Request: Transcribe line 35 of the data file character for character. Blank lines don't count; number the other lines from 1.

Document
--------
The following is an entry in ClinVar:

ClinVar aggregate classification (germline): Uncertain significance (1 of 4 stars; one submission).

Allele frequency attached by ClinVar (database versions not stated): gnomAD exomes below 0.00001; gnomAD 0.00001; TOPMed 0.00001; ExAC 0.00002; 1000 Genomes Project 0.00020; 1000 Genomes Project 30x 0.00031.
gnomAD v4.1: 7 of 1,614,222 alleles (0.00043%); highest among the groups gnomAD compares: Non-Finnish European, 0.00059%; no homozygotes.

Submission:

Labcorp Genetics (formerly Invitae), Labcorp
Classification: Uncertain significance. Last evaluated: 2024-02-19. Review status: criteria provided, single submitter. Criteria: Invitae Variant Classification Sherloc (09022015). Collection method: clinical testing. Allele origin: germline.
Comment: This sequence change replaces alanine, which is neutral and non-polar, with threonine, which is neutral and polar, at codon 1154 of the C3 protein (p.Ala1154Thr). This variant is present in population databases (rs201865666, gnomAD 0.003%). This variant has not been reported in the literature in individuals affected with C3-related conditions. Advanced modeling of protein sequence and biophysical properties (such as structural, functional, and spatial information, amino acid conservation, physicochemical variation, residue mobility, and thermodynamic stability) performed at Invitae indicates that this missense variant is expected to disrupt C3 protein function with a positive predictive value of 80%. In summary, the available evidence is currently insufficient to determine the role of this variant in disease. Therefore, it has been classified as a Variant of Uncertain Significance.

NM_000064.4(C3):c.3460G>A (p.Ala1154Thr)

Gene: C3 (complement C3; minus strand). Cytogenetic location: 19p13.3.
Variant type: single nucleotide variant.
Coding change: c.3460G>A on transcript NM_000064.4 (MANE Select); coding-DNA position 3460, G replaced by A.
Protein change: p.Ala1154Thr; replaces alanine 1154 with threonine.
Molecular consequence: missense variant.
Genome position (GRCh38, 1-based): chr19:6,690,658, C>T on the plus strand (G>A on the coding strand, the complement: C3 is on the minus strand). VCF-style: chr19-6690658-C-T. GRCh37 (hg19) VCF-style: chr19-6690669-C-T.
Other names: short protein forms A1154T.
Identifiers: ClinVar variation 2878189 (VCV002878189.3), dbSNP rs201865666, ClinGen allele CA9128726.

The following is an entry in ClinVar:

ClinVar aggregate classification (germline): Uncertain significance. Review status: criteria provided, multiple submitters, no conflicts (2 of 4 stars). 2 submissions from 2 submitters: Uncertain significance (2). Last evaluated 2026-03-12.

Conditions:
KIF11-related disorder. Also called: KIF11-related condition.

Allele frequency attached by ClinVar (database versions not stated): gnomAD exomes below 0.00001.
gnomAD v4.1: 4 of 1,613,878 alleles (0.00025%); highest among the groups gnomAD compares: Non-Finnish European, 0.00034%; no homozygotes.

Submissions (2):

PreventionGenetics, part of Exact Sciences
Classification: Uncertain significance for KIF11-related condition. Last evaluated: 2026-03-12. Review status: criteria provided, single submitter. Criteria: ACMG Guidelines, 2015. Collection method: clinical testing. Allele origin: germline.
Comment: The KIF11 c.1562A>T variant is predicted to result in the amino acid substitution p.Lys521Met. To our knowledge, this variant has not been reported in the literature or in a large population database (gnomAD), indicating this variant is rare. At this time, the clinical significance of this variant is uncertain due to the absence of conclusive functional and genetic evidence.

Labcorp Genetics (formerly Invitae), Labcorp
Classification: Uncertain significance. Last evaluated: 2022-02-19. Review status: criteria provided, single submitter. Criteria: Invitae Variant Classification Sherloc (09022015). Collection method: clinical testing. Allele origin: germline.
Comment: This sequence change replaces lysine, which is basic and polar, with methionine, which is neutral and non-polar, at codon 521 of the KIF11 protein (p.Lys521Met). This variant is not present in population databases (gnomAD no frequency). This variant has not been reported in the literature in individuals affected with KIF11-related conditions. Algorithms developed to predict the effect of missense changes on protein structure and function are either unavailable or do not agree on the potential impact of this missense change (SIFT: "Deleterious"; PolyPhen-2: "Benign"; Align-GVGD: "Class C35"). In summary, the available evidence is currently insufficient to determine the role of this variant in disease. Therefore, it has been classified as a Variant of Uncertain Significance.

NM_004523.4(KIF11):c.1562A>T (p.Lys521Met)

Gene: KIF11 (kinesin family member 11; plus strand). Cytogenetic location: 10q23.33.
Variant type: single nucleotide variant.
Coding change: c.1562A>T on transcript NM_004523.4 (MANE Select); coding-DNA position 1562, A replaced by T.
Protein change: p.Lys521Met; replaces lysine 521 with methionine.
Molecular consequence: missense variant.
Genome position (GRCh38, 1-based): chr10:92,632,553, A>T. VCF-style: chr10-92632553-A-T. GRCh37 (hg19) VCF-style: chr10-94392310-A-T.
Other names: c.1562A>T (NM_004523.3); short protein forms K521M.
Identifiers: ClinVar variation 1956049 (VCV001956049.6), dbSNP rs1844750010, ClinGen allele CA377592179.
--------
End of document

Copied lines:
Protein change: p.Lys521Met; replaces lysine 521 with methionine.